Friday 03 December 2021
Select a region

Competition watchdog assumes powers

Competition watchdog assumes powers

Tuesday 01 April 2014

Competition watchdog assumes powers

A powerful new UK competition watchdog has come into force today as part of a shake-up to make markets work better for consumers, business and the wider economy.

The Competition and Markets Authority (CMA) is expected to have payday lenders and energy firms in its sights after taking over the responsibilities of the Competition Commission and some functions of the Office of Fair Trading (OFT).

The body will be responsible for making sure markets are "open, transparent and dynamic".

The new "strong and streamlined" authority will conduct market studies where there may be competition and consumer problems, investigate mergers which could restrict competition and probe possible breaches of UK or EU prohibitions against abuses of dominant positions. The new body will take over the caseload of the Competition Commission, including its probe into the payday lending industry which is due to report back later this year.

The OFT referred payday lenders to the Commission after an investigation last year found "deep-rooted" problems, including irresponsible lending taking place to people who could not afford to pay back their loans on time, meaning they were forced to roll the debt over and they then became trapped with their payday lender.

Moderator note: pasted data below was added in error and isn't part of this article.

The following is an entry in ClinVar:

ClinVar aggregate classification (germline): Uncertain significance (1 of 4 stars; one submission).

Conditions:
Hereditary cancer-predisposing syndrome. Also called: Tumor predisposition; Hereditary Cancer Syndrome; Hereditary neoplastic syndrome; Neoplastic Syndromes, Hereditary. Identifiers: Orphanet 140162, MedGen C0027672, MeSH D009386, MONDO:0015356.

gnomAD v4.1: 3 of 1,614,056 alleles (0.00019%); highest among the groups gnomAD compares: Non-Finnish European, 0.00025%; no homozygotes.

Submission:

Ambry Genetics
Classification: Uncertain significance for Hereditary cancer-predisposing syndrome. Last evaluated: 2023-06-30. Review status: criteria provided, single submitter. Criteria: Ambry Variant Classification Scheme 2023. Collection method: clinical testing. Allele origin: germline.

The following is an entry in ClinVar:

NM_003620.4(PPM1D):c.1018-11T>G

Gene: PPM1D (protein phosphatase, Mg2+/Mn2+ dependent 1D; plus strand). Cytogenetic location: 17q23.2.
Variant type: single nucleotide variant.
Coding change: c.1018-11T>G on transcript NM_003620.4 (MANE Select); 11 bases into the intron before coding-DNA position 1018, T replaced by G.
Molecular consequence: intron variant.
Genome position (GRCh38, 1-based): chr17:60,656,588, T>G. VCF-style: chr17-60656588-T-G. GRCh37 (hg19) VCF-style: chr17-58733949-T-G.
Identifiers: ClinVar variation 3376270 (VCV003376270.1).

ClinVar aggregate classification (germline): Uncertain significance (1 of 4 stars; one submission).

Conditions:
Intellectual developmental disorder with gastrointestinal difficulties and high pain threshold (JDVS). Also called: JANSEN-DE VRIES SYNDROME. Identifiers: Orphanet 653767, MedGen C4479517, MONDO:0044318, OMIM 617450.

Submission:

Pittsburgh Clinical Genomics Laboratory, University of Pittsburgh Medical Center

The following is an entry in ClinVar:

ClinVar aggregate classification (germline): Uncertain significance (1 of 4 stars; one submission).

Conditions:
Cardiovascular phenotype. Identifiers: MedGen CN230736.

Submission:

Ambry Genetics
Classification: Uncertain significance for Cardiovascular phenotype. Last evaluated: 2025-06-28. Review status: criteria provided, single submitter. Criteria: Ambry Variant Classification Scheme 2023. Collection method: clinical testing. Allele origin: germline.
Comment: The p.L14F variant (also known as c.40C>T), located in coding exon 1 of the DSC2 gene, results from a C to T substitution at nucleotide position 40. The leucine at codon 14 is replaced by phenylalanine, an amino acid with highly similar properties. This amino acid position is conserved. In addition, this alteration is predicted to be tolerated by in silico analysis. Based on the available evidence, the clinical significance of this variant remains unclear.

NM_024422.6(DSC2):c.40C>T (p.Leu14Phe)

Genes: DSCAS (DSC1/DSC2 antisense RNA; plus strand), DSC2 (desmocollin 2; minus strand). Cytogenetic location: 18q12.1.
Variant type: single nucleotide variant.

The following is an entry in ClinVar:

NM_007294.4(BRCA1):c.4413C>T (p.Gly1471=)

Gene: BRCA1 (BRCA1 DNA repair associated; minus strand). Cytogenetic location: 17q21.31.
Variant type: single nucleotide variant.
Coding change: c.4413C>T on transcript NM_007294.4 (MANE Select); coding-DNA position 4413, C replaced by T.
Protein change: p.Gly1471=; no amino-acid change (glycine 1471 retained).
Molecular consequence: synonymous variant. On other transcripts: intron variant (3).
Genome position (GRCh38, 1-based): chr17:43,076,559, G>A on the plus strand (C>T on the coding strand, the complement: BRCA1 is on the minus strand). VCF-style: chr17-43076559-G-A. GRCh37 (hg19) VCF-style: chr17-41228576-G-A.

Last week, regulators said they planned to refer the energy sector for a full-scale competition investigation.

Ofgem said a full-scale probe by the CMA would "clear the air" amid concerns that switching between suppliers had fallen and that those who never switched, many of them vulnerable customers, were being ripped off. The CMA investigation will be the first ever full-scale competition probe into the energy sector and will subject to unprecedented scrutiny. It is likely to be launched within weeks following a consultation on Ofgem's findings.

The body has extensive powers to shake up the sector by removing "long-term structural barriers to competition" which could include separating firms' generation arms from retail divisions selling gas and electricity to homes and businesses. Another area of interest the CMA has already highlighted as a "major priority" to make sure competition is working effectively is the rapidly-expanding online market.

The CMA was established under the Enterprise and Regulatory Reform Act 2013. It came into being last October 2013, before taking on its full powers tomorrow.


Sign up to newsletter



Comments on this story express the views of the commentator only, not Bailiwick Publishing. We are unable to guarantee the accuracy of any of those comments.

Once your comment has been submitted, it won’t appear immediately. There is no need to submit it more than once. Comments are published at the discretion of Bailiwick Publishing, and will include your username.

There are no comments for this article.

To place a comment please login

You have landed on the Bailiwick Express website, however it appears you are based in . Would you like to stay on the site, or visit the site?